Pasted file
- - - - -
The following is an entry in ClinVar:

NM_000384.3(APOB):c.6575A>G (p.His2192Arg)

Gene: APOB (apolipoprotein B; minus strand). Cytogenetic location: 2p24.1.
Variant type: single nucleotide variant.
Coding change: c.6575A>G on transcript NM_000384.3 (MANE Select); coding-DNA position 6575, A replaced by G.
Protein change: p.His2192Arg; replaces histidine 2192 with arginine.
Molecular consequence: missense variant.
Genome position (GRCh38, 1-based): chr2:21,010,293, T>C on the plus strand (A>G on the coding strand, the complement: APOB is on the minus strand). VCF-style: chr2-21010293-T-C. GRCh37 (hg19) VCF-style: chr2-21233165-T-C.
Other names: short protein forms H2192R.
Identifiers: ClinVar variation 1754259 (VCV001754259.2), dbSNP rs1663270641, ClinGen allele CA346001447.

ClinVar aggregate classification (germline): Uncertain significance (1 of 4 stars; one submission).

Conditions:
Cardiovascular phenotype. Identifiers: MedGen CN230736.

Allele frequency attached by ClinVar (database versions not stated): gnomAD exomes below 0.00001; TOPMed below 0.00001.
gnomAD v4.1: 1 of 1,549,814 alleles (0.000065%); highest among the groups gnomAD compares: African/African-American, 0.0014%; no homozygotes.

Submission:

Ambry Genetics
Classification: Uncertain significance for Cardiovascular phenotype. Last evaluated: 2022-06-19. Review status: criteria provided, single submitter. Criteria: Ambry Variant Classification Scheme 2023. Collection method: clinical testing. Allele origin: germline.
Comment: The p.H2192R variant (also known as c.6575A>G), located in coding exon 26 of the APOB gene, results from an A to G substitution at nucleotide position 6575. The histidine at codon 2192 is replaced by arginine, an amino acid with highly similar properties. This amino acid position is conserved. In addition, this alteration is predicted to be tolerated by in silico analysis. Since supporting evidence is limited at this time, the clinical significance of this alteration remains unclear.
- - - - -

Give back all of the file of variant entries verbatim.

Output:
The following is an entry in ClinVar:

NM_000384.3(APOB):c.6575A>G (p.His2192Arg)

Gene: APOB (apolipoprotein B; minus strand). Cytogenetic location: 2p24.1.
Variant type: single nucleotide variant.
Coding change: c.6575A>G on transcript NM_000384.3 (MANE Select); coding-DNA position 6575, A replaced by G.
Protein change: p.His2192Arg; replaces histidine 2192 with arginine.
Molecular consequence: missense variant.
Genome position (GRCh38, 1-based): chr2:21,010,293, T>C on the plus strand (A>G on the coding strand, the complement: APOB is on the minus strand). VCF-style: chr2-21010293-T-C. GRCh37 (hg19) VCF-style: chr2-21233165-T-C.
Other names: short protein forms H2192R.
Identifiers: ClinVar variation 1754259 (VCV001754259.2), dbSNP rs1663270641, ClinGen allele CA346001447.

ClinVar aggregate classification (germline): Uncertain significance (1 of 4 stars; one submission).

Conditions:
Cardiovascular phenotype. Identifiers: MedGen CN230736.

Allele frequency attached by ClinVar (database versions not stated): gnomAD exomes below 0.00001; TOPMed below 0.00001.
gnomAD v4.1: 1 of 1,549,814 alleles (0.000065%); highest among the groups gnomAD compares: African/African-American, 0.0014%; no homozygotes.

Submission:

Ambry Genetics
Classification: Uncertain significance for Cardiovascular phenotype. Last evaluated: 2022-06-19. Review status: criteria provided, single submitter. Criteria: Ambry Variant Classification Scheme 2023. Collection method: clinical testing. Allele origin: germline.
Comment: The p.H2192R variant (also known as c.6575A>G), located in coding exon 26 of the APOB gene, results from an A to G substitution at nucleotide position 6575. The histidine at codon 2192 is replaced by arginine, an amino acid with highly similar properties. This amino acid position is conserved. In addition, this alteration is predicted to be tolerated by in silico analysis. Since supporting evidence is limited at this time, the clinical significance of this alteration remains unclear.